I'm a raving fan of the Church and a proud card-carrying member of the Easter people. Seeing the creative and intentional expressions of local churches in this season of celebration is awesome. Countless people who are far from God will darken the doors of a church at Easter. This is an opportunity we should not miss.
With all of this being true, let me offer a few words of caution and hopefully encouragement to my co-laborers.
1. Wide doors and bright lights will never attract as well as door holders and personal invitations.
There is no shame in creating compelling experiences and easy onramps for the masses. Marketing should not be a dirty word in the church. But even in the marketplace there is a metric that is the paramount measure of effectiveness: Net Promoter Score. This is the evaluation of how likely it is for a participant to encourage someone else to try a product or service. That is because the assumed reality is, even in the world of massive budgets and digital marketing ninjas, the apex impact continues to be the personal invitation.
The danger in large gatherings is anonymity. Somehow, we hope that people will discover Christ and then find community. Sure, this can happen, but there is a better way: when people who are already in community are invited to consider Christ. When a neighbor brings a neighbor. When a coworker invites a co-worker. When a soccer parent invites a soccer parent.
If we are going to have guests in the house we definitely should clean up, remove that weird painting, take out the trash, and get some trendy donuts. But the Maple Bacon Cruller, or candy-packed eggs, or laser show is not moving the needle.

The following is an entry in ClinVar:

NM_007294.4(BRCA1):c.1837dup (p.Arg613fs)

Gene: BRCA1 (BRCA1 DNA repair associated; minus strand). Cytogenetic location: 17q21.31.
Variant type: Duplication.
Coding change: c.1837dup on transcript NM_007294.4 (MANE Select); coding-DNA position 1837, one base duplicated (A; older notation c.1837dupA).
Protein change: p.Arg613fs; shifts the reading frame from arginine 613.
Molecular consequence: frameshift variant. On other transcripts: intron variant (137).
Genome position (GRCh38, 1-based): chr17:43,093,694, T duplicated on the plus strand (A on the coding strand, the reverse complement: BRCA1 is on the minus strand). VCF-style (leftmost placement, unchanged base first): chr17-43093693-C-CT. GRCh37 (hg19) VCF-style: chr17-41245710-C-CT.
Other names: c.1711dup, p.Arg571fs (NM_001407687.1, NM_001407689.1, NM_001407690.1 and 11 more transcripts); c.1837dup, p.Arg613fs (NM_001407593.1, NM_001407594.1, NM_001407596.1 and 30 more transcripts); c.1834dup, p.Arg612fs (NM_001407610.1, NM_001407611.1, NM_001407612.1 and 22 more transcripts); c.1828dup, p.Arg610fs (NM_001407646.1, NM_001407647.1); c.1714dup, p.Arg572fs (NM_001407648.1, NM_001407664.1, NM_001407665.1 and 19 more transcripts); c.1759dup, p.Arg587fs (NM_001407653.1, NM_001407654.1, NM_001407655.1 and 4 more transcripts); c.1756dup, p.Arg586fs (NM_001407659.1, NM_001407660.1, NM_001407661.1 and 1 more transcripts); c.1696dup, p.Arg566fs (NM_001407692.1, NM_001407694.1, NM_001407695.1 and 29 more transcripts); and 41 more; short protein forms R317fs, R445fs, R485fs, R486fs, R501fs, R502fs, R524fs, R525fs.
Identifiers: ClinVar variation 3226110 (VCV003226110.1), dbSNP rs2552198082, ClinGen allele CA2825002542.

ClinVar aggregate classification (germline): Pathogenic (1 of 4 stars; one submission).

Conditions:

2. Jesus is the main attraction.
This might be the most obvious thing that has ever been said on the internet. I want to encourage us all to tone down the pressure. Pastors: Easter is not your Super Bowl. This is our victory parade. Yes, put in the time, consider your words and how the Scripture is speaking. Don't fool yourself though and think if you don't hit it out of the park with the best crafted 27.5 minutes in the history of pulpits that you are messing it all up. The same for worship leaders and creatives. The fact is people are excited at Easter and will sing out as long as you lead them well with a shepherd’s heart.
About ten years ago our church was in a pastoral transition. I was given an opportunity you rarely get as the young youth pastor: to preach on Easter. Let me tell you, my sermon is not being studied at seminaries as a case study on exegetical excellence. I nervously and joyfully preached the Gospel. We ended by trying something stretching for our church: we invited anyone who had made a profession of faith in Christ to come and be baptized that morning. In their Easter finest more than a dozen people took that step of faith. Our creative strategy was not stolen from a cool church in the Bible-belt. It is amazing what will happen when we take our cues from Acts 2.
3. Love People. Use Systems. Not the other way around.
There is a massive difference between shepherding and equipping people to advance a collective mission and using people like disposable goods on the war path to saving the world. When I hear about church staff burning out after 6 straight 90-hour weeks, I can't reconcile that with the church I see in the New Testament. When I see leaders saying we will do everything short of sin to reach the world, I hope they include compassion and grace for the team of volunteers they already have on the team.
Church work is, and should be, hard work. It will often require long hours. Sacrificial investment of time, talent, and treasure are essential for the faith family, not a burden. Don't lower the bar, but also don't let evangelistic urgency blind us to sustainability. We can't red line until we die. Living sacrifices should still be living. We need to fuel our faith with the Holy Spirit, not Iced Dunkins with a triple shot of Red Bull.
Here's a practical heart check for my ministry leader peers: look at your text messages to your staff and key volunteers. How much of your conversation is asking people to give more and do more and how much is relational concern for the mind, body, and soul of your co-laborers in this glorious mission.
If the Easter hype machine at your church burns out your staff and steamrolls your volunteers you are doing it wrong. I’m all for hard work but the biggest circus is now out of business. The Jesus Movement however is alive and well.